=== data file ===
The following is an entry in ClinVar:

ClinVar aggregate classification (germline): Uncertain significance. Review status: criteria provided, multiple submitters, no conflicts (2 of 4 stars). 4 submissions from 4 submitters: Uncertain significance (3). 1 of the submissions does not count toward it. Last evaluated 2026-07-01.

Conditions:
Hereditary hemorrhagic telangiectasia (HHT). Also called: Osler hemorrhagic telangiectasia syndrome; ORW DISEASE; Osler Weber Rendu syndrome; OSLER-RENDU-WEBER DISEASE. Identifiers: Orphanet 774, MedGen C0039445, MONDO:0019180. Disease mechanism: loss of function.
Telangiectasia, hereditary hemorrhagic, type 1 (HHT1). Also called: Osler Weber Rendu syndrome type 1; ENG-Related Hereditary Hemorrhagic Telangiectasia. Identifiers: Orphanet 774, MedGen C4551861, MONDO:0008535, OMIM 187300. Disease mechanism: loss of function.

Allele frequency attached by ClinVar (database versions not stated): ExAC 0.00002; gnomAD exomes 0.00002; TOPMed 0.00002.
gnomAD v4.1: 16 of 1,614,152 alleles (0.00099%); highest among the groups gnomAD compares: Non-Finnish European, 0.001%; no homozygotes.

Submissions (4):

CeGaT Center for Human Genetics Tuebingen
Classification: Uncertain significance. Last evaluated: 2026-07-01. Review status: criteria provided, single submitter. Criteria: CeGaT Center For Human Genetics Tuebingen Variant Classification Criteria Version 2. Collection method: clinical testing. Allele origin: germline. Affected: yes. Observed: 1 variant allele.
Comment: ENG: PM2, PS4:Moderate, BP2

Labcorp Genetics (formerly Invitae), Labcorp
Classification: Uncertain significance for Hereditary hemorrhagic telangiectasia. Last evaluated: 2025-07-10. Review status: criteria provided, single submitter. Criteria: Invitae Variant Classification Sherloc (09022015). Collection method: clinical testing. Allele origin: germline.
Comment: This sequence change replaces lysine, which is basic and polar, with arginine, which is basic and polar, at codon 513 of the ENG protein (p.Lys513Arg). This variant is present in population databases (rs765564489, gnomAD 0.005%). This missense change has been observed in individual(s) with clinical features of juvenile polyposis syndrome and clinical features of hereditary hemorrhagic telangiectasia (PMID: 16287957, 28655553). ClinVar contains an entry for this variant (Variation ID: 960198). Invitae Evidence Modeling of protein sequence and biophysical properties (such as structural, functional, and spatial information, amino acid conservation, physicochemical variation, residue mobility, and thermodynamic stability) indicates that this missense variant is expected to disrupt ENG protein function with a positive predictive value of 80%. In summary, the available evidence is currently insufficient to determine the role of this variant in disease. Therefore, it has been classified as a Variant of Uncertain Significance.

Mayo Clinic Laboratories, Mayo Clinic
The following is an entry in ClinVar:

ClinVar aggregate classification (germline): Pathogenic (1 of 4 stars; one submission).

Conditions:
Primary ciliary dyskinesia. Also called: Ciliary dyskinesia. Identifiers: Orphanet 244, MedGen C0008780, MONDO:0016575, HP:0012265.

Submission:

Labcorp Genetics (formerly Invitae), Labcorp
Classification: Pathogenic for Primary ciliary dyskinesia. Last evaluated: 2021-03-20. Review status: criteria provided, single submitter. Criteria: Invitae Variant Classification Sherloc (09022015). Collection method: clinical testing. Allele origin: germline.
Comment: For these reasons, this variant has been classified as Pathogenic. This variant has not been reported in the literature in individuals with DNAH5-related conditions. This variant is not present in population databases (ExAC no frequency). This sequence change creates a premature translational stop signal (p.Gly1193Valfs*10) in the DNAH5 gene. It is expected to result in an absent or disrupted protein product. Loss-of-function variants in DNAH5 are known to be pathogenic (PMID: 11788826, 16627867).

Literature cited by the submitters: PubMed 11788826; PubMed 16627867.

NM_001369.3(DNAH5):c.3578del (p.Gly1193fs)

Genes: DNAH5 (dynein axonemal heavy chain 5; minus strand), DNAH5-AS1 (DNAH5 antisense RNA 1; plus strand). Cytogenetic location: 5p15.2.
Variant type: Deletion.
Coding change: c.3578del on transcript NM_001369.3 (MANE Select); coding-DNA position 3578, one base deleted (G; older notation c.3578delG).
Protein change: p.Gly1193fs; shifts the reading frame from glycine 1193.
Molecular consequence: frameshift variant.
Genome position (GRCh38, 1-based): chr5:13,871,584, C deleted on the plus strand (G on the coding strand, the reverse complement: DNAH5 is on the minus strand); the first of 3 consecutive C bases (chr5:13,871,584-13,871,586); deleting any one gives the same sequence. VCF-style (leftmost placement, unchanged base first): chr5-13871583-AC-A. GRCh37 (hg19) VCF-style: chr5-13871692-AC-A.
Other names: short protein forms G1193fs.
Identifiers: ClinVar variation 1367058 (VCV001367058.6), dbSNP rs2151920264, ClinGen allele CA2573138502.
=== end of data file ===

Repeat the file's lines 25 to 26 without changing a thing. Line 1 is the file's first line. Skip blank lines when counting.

NM_001369.3(DNAH5):c.3578del (p.Gly1193fs)

Genes: DNAH5 (dynein axonemal heavy chain 5; minus strand), DNAH5-AS1 (DNAH5 antisense RNA 1; plus strand). Cytogenetic location: 5p15.2.